Marco Polo was born in around 1254 into a wealthy and cosmopolitan Venetian merchant family. Polo’s father and uncle, Niccolò and Maffeo Polo, were jewel merchants. In 1260, they left Venice to travel to the Black Sea, moving onwards to central Asia and joining a diplomatic mission to the court of Kublai Khan, the Mongol ruler of China. Khan asked the Polo brothers to return to Europe and persuade the pope to send scholars to explain Christianity to him. They arrived back in Venice in 1269.
In 1271, they set off again, accompanied by two missionaries and Marco, and in 1275 reached Khan’s summer court. For the next 17 years the Polos lived in the emperor’s lands. Little is known of these years, but Marco Polo was obviously popular with the Mongol ruler and was sent on various diplomatic missions which gave him the opportunity to see many parts of China. Around 1292, the Polos offered to accompany a Mongol princess who was to become the consort of Arghun Khan in Persia. The party sailed from a southern Chinese port via Sumatra, Ceylon (now Sri Lanka), southern India, and the Persian Gulf. After leaving the princess in Iran, the Polos travelled overland to Constantinople and then to Venice, arriving home in 1295.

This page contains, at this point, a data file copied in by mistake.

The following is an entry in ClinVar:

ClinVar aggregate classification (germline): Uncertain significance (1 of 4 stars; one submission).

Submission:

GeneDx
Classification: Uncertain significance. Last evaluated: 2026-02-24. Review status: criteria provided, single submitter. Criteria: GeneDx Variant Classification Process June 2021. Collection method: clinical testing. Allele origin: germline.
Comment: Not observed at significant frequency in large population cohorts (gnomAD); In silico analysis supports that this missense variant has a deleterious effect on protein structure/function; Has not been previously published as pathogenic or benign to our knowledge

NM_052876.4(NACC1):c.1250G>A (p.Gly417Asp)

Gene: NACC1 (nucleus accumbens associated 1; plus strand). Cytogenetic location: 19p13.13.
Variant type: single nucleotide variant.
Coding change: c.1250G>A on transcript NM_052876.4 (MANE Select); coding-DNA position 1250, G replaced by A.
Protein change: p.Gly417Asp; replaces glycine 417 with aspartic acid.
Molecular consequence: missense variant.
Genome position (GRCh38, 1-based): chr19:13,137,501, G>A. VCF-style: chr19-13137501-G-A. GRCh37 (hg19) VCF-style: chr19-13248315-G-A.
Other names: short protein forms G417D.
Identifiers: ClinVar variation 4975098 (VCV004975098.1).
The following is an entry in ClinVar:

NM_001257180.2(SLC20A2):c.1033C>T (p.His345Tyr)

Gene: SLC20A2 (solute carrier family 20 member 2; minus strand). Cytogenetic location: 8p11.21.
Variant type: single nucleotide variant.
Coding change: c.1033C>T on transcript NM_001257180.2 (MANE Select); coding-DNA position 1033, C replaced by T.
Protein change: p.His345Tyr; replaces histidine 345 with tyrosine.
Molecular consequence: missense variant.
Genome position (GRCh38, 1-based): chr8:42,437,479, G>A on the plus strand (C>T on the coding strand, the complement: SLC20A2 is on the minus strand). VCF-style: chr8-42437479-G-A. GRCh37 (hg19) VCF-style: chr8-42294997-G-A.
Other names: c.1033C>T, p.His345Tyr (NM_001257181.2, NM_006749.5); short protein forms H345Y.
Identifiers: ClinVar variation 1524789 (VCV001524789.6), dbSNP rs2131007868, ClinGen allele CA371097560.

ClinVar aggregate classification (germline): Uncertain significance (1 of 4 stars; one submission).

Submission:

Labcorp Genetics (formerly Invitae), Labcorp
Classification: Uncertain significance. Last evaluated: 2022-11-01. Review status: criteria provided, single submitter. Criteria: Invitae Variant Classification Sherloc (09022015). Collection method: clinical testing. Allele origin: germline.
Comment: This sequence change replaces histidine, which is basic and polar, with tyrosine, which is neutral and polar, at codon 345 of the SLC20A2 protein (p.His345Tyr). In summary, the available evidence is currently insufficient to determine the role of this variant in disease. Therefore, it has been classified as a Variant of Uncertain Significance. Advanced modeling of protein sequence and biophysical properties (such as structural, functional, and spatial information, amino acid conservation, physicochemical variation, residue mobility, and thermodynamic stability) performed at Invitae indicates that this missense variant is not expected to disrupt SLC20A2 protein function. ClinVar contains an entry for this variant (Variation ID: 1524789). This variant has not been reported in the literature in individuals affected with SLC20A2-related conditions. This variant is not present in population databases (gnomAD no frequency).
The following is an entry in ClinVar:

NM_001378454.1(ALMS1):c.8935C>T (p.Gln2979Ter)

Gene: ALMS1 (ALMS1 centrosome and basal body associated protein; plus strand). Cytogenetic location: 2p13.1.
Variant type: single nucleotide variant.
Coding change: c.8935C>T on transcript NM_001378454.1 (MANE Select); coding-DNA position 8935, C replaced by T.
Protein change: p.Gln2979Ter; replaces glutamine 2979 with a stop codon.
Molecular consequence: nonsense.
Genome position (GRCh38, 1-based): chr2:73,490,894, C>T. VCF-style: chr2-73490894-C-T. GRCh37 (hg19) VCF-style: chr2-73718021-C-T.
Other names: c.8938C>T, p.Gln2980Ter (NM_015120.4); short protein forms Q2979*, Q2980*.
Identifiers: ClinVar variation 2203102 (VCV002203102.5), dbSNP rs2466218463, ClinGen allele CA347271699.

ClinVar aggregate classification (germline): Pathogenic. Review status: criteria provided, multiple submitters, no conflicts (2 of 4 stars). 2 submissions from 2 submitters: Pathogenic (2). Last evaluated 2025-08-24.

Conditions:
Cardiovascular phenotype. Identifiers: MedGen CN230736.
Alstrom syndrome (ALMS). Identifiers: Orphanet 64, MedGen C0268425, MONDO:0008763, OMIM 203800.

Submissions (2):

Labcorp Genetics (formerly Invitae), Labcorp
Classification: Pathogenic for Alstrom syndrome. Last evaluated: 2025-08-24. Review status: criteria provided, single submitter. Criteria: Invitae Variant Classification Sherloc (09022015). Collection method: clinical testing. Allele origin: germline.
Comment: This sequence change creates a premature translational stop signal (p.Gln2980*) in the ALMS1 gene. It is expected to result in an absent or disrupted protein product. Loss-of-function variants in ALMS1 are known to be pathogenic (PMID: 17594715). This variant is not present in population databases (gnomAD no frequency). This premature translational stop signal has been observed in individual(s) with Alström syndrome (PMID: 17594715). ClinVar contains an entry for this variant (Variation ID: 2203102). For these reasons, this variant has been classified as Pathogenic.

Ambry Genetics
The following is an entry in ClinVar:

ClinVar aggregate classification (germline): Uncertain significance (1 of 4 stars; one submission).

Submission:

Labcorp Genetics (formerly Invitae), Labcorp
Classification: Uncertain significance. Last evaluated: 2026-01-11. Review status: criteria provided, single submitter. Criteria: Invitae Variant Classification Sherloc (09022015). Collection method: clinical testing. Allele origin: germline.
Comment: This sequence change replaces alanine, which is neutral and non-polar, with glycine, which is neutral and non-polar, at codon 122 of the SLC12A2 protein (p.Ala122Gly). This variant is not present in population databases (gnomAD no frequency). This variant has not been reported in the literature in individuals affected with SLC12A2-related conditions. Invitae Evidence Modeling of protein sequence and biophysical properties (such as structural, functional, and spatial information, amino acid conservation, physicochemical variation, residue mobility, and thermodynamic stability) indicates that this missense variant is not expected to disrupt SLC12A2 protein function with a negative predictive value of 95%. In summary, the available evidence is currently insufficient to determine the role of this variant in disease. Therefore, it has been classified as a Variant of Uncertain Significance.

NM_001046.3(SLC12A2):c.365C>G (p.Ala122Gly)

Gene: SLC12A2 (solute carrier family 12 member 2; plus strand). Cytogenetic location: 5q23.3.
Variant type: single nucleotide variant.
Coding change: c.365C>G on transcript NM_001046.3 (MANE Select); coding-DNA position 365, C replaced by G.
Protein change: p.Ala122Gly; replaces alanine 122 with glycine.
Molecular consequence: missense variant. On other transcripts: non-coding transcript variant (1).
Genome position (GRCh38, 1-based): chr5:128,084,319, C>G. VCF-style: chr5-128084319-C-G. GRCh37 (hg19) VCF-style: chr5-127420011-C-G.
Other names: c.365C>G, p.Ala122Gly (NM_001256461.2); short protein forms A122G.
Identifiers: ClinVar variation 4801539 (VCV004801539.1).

The Polos eventually departed for Europe and reached Venice in 1295. Marco became involved in a naval conflict between Venice and Genoa and in 1298 was captured by the Genoese. In prison, his stories attracted the attention of a writer from Pisa, Rustichello, who began to write them down, frequently embellishing them as he went. The resulting book was extremely popular and was translated into many languages under a number of titles, including ‘The Million’ and the ‘Travels of Marco Polo’.
After Polo was released he returned to Venice, where he remained for the rest of his life. He died on 8 January 1324.
via Marco Polo